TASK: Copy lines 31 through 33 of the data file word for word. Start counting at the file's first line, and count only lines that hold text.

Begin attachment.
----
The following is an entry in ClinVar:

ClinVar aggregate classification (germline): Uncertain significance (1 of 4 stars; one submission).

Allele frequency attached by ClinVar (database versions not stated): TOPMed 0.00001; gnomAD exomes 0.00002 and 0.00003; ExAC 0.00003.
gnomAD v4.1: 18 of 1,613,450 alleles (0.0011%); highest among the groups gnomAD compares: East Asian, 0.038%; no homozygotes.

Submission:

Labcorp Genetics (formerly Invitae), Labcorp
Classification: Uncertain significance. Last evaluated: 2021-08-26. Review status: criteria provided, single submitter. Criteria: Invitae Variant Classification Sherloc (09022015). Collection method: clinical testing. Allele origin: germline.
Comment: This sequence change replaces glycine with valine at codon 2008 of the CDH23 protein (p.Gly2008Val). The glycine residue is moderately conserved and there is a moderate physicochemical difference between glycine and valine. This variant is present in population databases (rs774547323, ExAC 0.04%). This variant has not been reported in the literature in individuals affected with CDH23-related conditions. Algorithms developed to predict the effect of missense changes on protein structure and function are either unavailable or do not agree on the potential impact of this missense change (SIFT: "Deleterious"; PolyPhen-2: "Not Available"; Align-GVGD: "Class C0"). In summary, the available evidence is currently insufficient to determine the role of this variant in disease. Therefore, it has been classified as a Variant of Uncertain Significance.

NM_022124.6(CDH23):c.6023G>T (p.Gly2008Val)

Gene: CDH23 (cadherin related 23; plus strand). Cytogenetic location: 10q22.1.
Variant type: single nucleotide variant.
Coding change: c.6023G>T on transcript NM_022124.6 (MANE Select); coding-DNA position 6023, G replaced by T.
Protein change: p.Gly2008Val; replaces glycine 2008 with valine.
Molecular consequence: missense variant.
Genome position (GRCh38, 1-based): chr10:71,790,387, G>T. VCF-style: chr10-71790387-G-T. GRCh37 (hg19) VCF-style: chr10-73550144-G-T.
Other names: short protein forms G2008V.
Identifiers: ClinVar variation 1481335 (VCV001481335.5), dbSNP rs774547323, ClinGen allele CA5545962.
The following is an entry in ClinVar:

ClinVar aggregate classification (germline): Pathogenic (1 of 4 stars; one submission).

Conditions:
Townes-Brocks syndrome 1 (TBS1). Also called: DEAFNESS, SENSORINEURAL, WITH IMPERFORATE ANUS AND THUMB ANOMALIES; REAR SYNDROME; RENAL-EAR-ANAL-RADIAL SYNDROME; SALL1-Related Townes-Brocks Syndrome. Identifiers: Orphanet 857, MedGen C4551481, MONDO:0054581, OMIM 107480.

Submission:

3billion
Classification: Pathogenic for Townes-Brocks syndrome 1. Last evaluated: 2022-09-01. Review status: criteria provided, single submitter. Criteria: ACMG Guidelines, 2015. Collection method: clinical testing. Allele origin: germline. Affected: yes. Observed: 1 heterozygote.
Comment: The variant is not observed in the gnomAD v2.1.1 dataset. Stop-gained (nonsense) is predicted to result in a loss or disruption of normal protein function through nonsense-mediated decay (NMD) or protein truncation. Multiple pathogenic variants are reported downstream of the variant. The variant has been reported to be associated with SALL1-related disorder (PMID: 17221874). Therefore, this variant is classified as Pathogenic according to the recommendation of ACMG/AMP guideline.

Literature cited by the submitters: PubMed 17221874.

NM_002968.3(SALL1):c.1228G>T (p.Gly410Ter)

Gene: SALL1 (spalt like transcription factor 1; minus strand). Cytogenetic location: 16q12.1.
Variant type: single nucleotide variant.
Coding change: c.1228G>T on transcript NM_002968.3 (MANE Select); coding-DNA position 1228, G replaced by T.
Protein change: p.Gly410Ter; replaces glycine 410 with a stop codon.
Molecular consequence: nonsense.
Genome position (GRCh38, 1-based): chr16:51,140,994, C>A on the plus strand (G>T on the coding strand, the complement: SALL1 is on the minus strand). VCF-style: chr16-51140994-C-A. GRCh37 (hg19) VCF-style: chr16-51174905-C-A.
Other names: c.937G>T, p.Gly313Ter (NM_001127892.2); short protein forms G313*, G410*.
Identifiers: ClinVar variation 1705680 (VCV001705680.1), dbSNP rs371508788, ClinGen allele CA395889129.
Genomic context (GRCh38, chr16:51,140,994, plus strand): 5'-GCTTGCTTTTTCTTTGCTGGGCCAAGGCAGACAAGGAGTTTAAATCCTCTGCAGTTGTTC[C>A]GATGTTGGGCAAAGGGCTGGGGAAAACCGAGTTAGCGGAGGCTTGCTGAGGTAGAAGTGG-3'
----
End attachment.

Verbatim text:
Protein change: p.Gly410Ter; replaces glycine 410 with a stop codon.
Molecular consequence: nonsense.
Genome position (GRCh38, 1-based): chr16:51,140,994, C>A on the plus strand (G>T on the coding strand, the complement: SALL1 is on the minus strand). VCF-style: chr16-51140994-C-A. GRCh37 (hg19) VCF-style: chr16-51174905-C-A.